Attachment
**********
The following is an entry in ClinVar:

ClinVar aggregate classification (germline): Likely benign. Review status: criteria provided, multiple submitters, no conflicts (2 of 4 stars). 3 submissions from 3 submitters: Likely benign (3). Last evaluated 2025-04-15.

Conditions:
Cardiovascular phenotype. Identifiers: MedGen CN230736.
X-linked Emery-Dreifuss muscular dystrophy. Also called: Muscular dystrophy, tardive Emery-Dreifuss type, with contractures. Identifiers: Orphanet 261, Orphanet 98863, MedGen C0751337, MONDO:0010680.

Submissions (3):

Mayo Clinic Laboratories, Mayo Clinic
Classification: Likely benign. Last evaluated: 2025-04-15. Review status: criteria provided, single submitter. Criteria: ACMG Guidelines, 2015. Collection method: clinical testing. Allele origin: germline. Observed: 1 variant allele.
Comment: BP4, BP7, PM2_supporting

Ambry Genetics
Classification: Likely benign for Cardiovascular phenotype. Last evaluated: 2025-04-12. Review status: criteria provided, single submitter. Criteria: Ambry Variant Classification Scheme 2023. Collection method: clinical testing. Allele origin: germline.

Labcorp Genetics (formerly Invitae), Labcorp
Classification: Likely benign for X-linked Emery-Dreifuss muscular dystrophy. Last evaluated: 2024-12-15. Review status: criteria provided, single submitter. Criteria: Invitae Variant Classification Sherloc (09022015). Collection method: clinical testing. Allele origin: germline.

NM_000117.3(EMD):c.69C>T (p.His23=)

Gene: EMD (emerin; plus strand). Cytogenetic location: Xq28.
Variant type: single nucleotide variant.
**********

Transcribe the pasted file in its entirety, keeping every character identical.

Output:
The following is an entry in ClinVar:

ClinVar aggregate classification (germline): Likely benign. Review status: criteria provided, multiple submitters, no conflicts (2 of 4 stars). 3 submissions from 3 submitters: Likely benign (3). Last evaluated 2025-04-15.

Conditions:
Cardiovascular phenotype. Identifiers: MedGen CN230736.
X-linked Emery-Dreifuss muscular dystrophy. Also called: Muscular dystrophy, tardive Emery-Dreifuss type, with contractures. Identifiers: Orphanet 261, Orphanet 98863, MedGen C0751337, MONDO:0010680.

Submissions (3):

Mayo Clinic Laboratories, Mayo Clinic
Classification: Likely benign. Last evaluated: 2025-04-15. Review status: criteria provided, single submitter. Criteria: ACMG Guidelines, 2015. Collection method: clinical testing. Allele origin: germline. Observed: 1 variant allele.
Comment: BP4, BP7, PM2_supporting

Ambry Genetics
Classification: Likely benign for Cardiovascular phenotype. Last evaluated: 2025-04-12. Review status: criteria provided, single submitter. Criteria: Ambry Variant Classification Scheme 2023. Collection method: clinical testing. Allele origin: germline.

Labcorp Genetics (formerly Invitae), Labcorp
Classification: Likely benign for X-linked Emery-Dreifuss muscular dystrophy. Last evaluated: 2024-12-15. Review status: criteria provided, single submitter. Criteria: Invitae Variant Classification Sherloc (09022015). Collection method: clinical testing. Allele origin: germline.

NM_000117.3(EMD):c.69C>T (p.His23=)

Gene: EMD (emerin; plus strand). Cytogenetic location: Xq28.
Variant type: single nucleotide variant.